UBC Theses and Dissertations
Finite element analysis of a wheelchair when used with a front-attached mobility add-on Ogilvie, Colleen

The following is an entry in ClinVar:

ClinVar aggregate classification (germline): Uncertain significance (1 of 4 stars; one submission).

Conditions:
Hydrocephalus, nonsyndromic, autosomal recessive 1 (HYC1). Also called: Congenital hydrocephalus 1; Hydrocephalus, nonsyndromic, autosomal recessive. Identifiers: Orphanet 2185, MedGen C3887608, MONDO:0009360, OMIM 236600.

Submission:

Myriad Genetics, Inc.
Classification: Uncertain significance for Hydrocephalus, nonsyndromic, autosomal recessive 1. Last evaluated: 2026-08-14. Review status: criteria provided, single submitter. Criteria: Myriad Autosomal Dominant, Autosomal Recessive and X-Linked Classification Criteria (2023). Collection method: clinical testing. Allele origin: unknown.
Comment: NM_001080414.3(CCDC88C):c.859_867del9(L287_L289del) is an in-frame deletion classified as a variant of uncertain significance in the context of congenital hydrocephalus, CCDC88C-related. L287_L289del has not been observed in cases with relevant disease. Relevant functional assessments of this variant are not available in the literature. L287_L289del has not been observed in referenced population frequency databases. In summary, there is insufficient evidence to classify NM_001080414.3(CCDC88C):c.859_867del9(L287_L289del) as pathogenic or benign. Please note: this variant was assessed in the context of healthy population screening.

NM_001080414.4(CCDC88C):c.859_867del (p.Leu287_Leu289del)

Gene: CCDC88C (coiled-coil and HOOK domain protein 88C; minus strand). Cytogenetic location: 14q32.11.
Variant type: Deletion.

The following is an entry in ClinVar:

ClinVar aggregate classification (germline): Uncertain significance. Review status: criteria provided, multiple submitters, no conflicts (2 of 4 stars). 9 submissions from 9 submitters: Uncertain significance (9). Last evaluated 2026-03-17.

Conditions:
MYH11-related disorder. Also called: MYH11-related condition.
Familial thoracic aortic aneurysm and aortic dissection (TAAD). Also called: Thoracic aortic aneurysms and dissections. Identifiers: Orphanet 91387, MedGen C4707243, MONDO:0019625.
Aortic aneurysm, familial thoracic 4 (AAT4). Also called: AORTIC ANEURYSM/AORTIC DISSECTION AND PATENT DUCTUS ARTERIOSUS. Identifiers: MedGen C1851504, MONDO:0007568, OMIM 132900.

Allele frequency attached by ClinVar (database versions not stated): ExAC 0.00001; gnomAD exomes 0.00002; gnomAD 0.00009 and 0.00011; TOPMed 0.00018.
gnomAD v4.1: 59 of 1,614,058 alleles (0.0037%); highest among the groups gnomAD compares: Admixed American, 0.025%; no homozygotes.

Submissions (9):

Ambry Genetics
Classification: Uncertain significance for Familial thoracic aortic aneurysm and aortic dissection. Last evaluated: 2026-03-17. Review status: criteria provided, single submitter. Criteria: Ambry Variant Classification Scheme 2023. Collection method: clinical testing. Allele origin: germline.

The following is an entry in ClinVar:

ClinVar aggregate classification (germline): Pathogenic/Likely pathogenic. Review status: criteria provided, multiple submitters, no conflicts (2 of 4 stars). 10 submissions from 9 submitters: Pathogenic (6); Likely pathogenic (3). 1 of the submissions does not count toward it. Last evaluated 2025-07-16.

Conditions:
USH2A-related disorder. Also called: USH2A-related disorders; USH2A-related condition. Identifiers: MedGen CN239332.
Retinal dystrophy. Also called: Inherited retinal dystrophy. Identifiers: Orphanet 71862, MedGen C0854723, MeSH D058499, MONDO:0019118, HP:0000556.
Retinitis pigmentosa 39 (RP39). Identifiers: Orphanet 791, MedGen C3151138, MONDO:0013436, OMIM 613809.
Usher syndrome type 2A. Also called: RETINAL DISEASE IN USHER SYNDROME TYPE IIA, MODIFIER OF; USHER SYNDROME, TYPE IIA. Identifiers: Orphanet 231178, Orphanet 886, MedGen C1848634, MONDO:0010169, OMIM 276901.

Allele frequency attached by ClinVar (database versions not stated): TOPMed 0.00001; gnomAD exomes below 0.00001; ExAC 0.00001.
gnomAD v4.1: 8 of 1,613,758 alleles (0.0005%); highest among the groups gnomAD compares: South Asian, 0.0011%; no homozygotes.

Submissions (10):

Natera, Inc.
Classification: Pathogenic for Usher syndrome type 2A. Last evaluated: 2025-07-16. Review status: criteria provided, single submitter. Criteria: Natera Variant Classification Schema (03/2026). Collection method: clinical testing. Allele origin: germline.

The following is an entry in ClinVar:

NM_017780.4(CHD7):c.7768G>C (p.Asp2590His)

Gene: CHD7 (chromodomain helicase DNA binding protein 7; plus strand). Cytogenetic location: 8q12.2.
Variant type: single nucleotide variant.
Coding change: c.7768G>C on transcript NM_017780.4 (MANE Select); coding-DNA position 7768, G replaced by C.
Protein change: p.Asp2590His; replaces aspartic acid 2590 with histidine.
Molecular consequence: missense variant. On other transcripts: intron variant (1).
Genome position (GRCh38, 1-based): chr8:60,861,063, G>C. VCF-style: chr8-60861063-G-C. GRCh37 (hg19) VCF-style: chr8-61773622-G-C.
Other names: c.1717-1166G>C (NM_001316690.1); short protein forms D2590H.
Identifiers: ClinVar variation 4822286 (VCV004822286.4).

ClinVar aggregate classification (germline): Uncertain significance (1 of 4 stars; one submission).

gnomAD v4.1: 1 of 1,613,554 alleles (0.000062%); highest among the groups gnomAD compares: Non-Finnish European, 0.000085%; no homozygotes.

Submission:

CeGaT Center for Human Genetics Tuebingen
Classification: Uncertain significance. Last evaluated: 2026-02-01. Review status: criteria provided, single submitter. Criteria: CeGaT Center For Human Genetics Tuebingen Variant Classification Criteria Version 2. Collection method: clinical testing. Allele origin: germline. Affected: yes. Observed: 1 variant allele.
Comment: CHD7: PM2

Over the past two decades, a variety of mobility add-ons for manual wheelchairs have emerged in the assistive technology industry, including pushrim-actuated power-assist wheelchairs, motorized propulsion aids, manual and motorized front-end drive attachments, and passive attachable wheels. These technologies are typically used by long-term lightweight manual wheelchair users including those from spinal cord injury populations, and increase the mobility capabilities of the wheelchair, such as through the addition of all-terrain wheels or power-assistance. Currently, little is known about how mobility add-ons affect the durability, strength, and lifespan of manual wheelchairs, and whether they increase the risk of component failures. In particular, very little research has assessed the likelihood of failures associated with front-attached mobility add-ons. Component failures can lead to wheelchair rider injuries or leave users stranded. Additionally, repairing or replacing damaged frames can incur significant costs. Finite element analysis (FEA) is a technique frequently used in structural analysis. The goal of this thesis is to develop a finite element model of a wheelchair when used with a passive, front-attached mobility add-on that attaches at the footplate. The FEA model was physically validated using strain gauges under static loading scenarios. The validated model was then used to assess stresses and displacements under static loading considering several different design variables and dynamic loads based on experimental use cases, and considers how these factors impact number of cycles to fatigue failure in the system and therefore the overall lifespan of the wheelchair. Results found that the use of a footplate-mounted mobility add-on increased stresses in the horizontal portion near the tube intersections of a D-shaped footplate. The thickness of the tubing in the footplate and the location of the rear axle created high stresses in the footplate under particular customizations. Furthermore, it was found that user mass and increased frontal impacts greatly reduced the hours of use to failure for the chair. Through identifying the location and magnitudes of points of failure, design guidelines such as changes to attachment location or recommendations for reinforcement in manual frames can be provided to minimize risks of component failures.
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